recognise, find and name a quarter as 1 of 4 equal parts of an object, shape or quantity
Notes and guidance (nonstatutory)
Pupils are taught half and quarter as ‘fractions of’ discrete and continuous quantities by solving problems using shapes, objects and quantities. For example, they could recognise and find half a length, quantity, set of objects or shape. Pupils connect halves and quarters to the equal sharing and grouping of sets of objects and to measures, as well as recognising and combining halves and quarters as parts of a whole.
Measurement
Pupils should be taught to:
 compare, describe and solve practical problems for:
 lengths and heights [for example, long/short, longer/shorter, tall/short, double/half]
 mass/weight [for example, heavy/light, heavier than, lighter than]
 capacity and volume [for example, full/empty, more than, less than, half, half full, quarter]
 time [for example, quicker, slower, earlier, later]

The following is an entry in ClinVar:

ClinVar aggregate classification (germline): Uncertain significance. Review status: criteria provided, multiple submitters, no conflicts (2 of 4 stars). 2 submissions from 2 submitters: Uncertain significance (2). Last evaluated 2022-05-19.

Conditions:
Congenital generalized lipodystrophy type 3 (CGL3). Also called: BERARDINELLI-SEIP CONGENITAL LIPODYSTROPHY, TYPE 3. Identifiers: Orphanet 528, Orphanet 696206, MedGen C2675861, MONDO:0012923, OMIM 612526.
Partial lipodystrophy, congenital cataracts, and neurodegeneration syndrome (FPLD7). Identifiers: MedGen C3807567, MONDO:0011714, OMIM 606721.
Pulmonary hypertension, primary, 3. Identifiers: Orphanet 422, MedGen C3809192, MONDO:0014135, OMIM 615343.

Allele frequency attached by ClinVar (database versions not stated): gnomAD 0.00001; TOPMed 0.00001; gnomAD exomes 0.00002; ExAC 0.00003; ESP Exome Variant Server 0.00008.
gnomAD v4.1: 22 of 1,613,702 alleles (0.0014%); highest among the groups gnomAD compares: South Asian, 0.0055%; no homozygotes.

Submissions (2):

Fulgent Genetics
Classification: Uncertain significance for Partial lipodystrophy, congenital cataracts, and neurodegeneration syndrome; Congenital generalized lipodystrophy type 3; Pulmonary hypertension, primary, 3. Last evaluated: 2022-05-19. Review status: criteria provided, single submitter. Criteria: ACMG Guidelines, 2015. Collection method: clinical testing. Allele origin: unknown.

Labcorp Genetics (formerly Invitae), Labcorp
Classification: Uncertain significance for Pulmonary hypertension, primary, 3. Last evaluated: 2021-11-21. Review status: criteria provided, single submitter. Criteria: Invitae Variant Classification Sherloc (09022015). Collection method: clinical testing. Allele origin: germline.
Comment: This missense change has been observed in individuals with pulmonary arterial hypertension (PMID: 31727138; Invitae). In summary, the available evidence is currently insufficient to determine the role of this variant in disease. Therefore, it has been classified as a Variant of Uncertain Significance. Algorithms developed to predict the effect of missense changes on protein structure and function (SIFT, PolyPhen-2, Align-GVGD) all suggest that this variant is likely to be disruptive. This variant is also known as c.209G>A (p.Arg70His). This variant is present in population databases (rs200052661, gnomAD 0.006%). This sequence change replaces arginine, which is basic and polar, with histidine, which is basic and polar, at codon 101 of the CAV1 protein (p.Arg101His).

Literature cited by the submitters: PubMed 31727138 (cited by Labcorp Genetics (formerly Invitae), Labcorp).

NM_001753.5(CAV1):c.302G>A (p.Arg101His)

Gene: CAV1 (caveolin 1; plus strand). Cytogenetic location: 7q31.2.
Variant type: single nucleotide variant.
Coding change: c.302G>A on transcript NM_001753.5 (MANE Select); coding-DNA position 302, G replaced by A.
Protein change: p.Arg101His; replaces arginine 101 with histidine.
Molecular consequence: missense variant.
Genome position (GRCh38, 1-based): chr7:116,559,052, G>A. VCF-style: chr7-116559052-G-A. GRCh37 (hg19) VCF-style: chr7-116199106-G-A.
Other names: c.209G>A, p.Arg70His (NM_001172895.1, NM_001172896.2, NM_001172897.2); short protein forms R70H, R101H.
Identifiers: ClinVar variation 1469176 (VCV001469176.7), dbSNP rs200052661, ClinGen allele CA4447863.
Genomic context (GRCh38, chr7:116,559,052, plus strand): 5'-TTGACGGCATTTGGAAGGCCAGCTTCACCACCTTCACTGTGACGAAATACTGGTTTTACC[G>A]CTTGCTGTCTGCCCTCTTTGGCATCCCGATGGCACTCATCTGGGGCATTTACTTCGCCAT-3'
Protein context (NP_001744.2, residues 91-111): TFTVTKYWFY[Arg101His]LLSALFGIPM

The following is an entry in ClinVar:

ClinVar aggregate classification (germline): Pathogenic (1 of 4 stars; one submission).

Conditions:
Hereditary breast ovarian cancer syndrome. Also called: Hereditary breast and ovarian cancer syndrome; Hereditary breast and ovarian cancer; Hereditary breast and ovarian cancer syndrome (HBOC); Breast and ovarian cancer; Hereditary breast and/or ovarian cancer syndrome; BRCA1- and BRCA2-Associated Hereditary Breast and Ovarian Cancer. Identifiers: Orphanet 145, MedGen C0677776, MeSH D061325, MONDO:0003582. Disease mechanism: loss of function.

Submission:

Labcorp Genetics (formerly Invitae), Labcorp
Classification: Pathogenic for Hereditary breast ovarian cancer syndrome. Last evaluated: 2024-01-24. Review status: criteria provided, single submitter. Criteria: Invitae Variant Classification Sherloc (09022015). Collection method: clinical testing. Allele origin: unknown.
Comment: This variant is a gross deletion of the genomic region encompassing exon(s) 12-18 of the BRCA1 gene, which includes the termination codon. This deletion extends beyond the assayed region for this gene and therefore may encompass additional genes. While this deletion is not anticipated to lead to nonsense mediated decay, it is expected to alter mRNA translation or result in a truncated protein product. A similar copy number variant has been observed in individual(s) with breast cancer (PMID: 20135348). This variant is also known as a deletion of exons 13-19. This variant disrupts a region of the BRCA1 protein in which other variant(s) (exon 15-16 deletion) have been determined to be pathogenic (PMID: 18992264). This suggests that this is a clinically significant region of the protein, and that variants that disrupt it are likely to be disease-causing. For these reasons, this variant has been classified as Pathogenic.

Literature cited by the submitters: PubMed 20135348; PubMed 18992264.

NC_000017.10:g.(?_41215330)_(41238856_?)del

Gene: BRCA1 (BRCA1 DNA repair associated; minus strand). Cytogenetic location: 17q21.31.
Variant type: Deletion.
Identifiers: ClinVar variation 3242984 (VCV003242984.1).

measure and begin to record the following:
 lengths and heights
 mass/weight
 capacity and volume
 time (hours, minutes, seconds)
 recognise and know the value of different denominations of coins and notes
 sequence events in chronological order using language [for example, before and after, next, first, today, yesterday, tomorrow, morning, afternoon and evening]
 recognise and use language relating to dates, including days of the week, weeks, months and years
 tell the time to the hour and half past the hour and draw the hands on a clock face to show these times
Notes and guidance (nonstatutory)
The pairs of terms: mass and weight, volume and capacity, are used interchangeably at this stage.